Tuesday, December 14, 2004

I once was blind, but now I see

The News Journal in Delaware informs us that Nanotech's medical payoff is coming.

I agree. It certainly is. However, it will not come very quickly if practicing physicians aren't let in on the nano secret. The News Journal report is fine, as far as basic-research stories go, but it's missing something crucial -- voices from doctors, or even patients, who could take this research and dream up some real-world applications.

I've long suspected that there is a missing link somewhere between the academic, startup and even corporate worlds that I write about and the real-world problems they're supposed to be solving. My instinct has told me that the nanotech "industry" and research community should stop having this long, self-congratulatory conversation with itself and look outward more. But I did not really have any illustrations to prove why this was important. It wasn't until I gave a talk to a group of glaucoma specialists last week that my eyes were truly opened.

There's a gap between the basic nanotech research going on in private industry and academic labs and the ultimate end user of the technology. This group of glaucoma specialists is only one example. I found myself furiously scribbling notes during their sessions because I kept hearing some very familiar key words. They need smarter materials to get medication to the back of the eye and sustain its release. They need drug-delivery devices that are more precise than eye droppers, which are essentially machine guns employed to hit a target the size of a pinhole. They need better monitoring of patients to make sure they follow through on their meds, they need more precise biomarkers for their glaucoma research, and the list goes on. It all sounds familiar to most followers of the nano world, but not to anybody else.

But what I also saw at last week's meeting was what amounted to a collective shrug, a resignation that none of these developments will come their way for at least another decade.

Well, the nanotech business community -- especially the segment that loves to hate me -- would not have recognized me up there. I was their biggest evangelist, turning the docs on to that ol' time nano religion.

I said, in effect, that it is now up to them to take these basic Tinkertoys out of the academic or startup lab and build whatever they want. Despite the government efforts to commercialize nanotechnology, there is still a disconnect between the well-funded research and specialists like them who could do something with these breakthroughs.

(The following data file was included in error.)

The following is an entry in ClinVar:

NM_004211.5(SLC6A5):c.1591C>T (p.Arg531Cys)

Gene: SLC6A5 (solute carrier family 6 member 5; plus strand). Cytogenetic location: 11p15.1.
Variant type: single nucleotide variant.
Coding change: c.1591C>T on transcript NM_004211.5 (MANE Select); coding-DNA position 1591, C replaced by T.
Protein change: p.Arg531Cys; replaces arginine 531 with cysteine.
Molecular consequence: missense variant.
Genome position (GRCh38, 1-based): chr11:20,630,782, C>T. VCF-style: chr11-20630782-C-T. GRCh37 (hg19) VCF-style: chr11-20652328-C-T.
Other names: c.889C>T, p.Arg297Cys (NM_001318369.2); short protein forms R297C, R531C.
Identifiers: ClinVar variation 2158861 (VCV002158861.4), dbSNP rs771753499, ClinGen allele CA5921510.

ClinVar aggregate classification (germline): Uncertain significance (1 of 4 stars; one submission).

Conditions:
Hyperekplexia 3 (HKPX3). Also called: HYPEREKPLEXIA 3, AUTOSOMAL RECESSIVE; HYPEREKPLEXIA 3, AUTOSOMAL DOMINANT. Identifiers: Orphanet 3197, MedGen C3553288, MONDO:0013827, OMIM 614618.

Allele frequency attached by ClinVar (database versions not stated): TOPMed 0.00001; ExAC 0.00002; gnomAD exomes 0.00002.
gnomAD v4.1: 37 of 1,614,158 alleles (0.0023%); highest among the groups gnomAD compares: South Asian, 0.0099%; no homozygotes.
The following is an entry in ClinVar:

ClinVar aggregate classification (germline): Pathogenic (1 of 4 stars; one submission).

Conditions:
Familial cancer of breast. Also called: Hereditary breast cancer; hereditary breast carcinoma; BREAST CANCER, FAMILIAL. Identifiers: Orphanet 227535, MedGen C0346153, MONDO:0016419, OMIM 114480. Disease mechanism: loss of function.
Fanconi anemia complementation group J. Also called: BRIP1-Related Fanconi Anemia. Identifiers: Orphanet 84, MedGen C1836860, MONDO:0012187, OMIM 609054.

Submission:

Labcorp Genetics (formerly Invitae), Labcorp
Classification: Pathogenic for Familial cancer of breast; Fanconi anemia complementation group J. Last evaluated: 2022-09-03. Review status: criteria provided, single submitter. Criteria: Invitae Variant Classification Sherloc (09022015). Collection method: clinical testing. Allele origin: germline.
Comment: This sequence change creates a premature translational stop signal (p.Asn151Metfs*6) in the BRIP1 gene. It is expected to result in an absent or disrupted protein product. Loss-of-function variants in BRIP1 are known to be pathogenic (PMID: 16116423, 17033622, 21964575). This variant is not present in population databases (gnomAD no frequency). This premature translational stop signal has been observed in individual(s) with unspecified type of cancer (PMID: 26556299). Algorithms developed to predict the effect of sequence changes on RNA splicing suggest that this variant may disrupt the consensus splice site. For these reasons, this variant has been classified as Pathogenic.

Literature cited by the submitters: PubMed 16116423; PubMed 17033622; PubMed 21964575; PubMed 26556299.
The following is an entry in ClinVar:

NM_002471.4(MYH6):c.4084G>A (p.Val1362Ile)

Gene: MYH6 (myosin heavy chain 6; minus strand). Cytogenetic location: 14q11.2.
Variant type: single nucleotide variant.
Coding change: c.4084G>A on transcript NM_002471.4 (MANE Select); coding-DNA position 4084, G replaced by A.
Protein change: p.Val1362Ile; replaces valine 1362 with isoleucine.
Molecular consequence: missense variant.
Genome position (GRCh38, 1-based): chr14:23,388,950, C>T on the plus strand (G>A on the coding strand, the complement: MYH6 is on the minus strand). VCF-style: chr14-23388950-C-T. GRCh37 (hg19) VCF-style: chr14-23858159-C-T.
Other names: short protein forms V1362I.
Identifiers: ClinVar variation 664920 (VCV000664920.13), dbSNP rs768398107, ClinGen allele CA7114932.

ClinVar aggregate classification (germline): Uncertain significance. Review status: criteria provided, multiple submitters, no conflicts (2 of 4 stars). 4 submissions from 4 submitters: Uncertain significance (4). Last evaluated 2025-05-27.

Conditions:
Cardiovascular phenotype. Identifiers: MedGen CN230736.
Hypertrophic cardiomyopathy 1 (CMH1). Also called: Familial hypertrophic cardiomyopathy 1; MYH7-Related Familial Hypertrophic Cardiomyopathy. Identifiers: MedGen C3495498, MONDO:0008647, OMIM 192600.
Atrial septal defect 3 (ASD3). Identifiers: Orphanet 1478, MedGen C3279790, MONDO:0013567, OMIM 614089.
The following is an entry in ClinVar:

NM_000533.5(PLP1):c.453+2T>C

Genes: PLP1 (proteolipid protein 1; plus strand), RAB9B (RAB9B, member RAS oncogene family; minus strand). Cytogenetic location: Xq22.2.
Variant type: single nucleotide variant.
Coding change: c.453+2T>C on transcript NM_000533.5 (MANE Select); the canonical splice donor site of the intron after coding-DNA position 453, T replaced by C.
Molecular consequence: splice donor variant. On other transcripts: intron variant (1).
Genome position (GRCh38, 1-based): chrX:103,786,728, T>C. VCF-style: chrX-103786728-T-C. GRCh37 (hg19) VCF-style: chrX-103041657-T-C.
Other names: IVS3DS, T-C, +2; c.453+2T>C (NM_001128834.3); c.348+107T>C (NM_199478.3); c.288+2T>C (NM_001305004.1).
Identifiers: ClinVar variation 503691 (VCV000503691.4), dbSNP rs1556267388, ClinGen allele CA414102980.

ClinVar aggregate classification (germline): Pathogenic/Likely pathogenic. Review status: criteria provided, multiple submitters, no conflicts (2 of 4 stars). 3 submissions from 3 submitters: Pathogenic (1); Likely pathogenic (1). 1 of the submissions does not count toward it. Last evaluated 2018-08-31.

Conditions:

What is important to business opportunists, and their "low-hanging fruits," is not necessarily the most important use for the technology. The biomarkers, drug-delivery devices and other technologies that major pharmaceutical companies and medical practitioners are searching for are already under development by disparate groups toiling in labs and startups, looking for funding and wishing the big companies and medical groups would pay attention to them.

These nanoscale technologies are not being sought out by potential customers because they're perceived as too long-term, expensive or risky. And, more than likely, most medical practitioners have not heard of the various academic labs and startups working on solving their problems. I won't mention any names, but more than a few ophthalmologists affiliated with major universities asked me whether their own campuses had nanotech labs. In some cases, I pointed out that their own institution not only had nanotech research going on but was considered to be among the best in the country.

Obviously, what we have here is a major failure to communicate. It's a situation that hits home with me since I'm supposed to be in the communication business.

So, what I see is the nanotech "industry," and the media that cover them, busy holding conferences and promoting one another within the same small circle of friends. Ultimately, having a conversation with yourself turns dull, and even you lose interest in your own company. From my point of view as a journalist, it seems downright silly to continue to try and earn a living writing to please a nonexistent industry that cannot even support itself, much less an industry-insider publication.

So, satisfied that my gut instinct was correct, I'm energized in my mission to bring the nanotech message to as broad an audience as possible. What I did in New York last weekend was what I apparently do best -- irritate people, but with the goal of forcing them to question some of their base assumptions. In this case, I think it worked. Judging from the ophthalmologists' reaction to my talk, I think I opened their eyes as well.

NanoBot Backgrounder
NanoCommerce: Take it Literally
Nano and Commerce: Part 2
Buckyball at 79th and Central Park West

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